10 April 2019

Katie Stanton

10 April 2019

Good morning, 

Ding-ding, welcome back for round two of ‘stuff we should know more about’, an occasional series.

While yesterday’s look at the Indian election wasn’t quite the barrel of laughs some of us (*cough* my sister) wanted to read, I’m afraid this morning’s briefing errs on the serious side again. Sadly, life can’t all be Brexit banter and Game of Thrones analogies - as much as we might want it to be.

Today I’m going to run through just two of the many horrendous wars currently raging but that we barely hear about. And no, there aren’t any dragons involved.

Libya has been embroiled in a bitter conflict since Muammar Gaddafi was overthrown in 2011. But tensions have escalated again, and the country is now on the brink of a full civil war.

There are two rival, armed political factions. The first is led by Khalifa Haftar, a warlord from the east of the country and leader of the self-styled Libyan National Army. Three months ago, he launched a series of military offensives from his stronghold, including a seize of an oilfield in the south. An assault on the capital, Tripoli, is now under way.

The second are pro-government forces, based in Tripoli, with the backing of the UN. The head of the government has accused Haftar of staging a coup which, he said, will be met with “nothing but strength and firmness”. This is not good news for the Libyan public caught in the middle.

And the UK is not without fault. Not only did we play a part in the calamitous initial intervention, but now our commercial interests are fuelling the fire. The UK foreign office found that Haftar’s most important ally is the UAE – one of Britain’s closest allies in the Gulf.

If you’re thinking that sounds quite familiar, you’re right. It brings to mind the dreadful unrest currently unfolding in Yemen. Just yesterday the court of appeal heard that British arms sales to Saudi Arabia are contributing to the “world’s worst humanitarian crisis”.

An estimated 24 million Yemenis are in desperate need of aid. Some 60,000 people have already been killed and the population is now exposed to cholera.

There is “overwhelming evidence” of human rights violations by both the Saudi-led coalition and the Houthi rebels. And the UK has allegedly sold £4.7 billion worth of arms – including aircraft, drones and missiles – to Saudi Arabia since bombing began in 2015.

There’s clearly more to life than Brexit, much of it good, some of it awful. We need more of it to be further up the news agenda and perhaps a longer than anticipated Brexit delay would achieve that, at least marginally.

I’m not sure if that’s hopeful or depressing at this point. Don’t worry, one of my colleagues will be here tomorrow morning to lighten the mood. I give you my word.


Theresa May will plead for a Brexit extension at an emergency summit in Brussels today. The prime minister wants to postpone the date the UK leaves the EU beyond this Friday and until 30 June. But the EU is expected to offer a longer, more flexible extension at the request of council president Donald Tusk, although it will come with conditions attached.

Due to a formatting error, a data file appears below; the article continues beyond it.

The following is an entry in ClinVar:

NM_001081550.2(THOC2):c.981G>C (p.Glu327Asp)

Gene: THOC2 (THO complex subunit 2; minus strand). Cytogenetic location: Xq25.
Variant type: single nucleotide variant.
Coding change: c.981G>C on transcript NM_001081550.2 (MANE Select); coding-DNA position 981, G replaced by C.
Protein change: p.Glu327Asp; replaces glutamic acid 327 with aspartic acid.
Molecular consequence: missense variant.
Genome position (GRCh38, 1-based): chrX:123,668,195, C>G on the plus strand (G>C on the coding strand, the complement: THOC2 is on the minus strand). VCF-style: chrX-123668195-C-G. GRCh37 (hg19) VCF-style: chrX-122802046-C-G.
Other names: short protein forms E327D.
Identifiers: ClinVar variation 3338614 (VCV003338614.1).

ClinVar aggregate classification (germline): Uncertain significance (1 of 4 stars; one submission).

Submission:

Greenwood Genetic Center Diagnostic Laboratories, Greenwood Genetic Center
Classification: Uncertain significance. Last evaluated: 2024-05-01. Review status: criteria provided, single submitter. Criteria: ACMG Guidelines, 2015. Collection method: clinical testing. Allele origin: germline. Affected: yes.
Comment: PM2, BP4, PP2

Benjamin Netanyahu is set to become Israel’s longest serving prime minister, despite a close-fought election that appeared to end in a dead heat. With more than 90% of votes counted, Israel’s current leader was tied with rival Benny Gantz, but Netanyahu is in a stronger position to form a government with right wing and religious factions. (£)

US president Donald Trump has lashed out at a judge for blocking his policy to send asylum seekers back to Mexico to await court hearings in their cases. His policy would effectively have returned migrants while they sought a legal right to stay in the US. The president is set to appeal the decision.

Business & Economy

Microsoft has been working with a Chinese military-run university on artificial intelligence research which could be used for surveillance and censorship. Three papers written in conjunction with China’s National University of Defense Technology raise red flags as the government currently uses similar technologies to build surveillance systems and detain minorities. (£)

Debenhams fell into administration yesterday and the retailer is now in the hands of its lenders. But potential buyer Mike Ashley has called for the administration to be reversed, accusing the board of stealing from shareholders, lying to him and obstructing his rescue efforts. Ashley is estimated to have lost £150 million in building a stake in Debenhams, which has now been wiped out. (£)

The International Monetary Fund (IMF) has warned that a no-deal Brexit will tip the UK and the EU into recession. A disorderly exit would see the UK’s gross domestic product shrink by 3.5% within three years, according to the IMF’s twice-yearly statement. The report also warned that Europe’s GDP will decrease by 0.5% by 2021.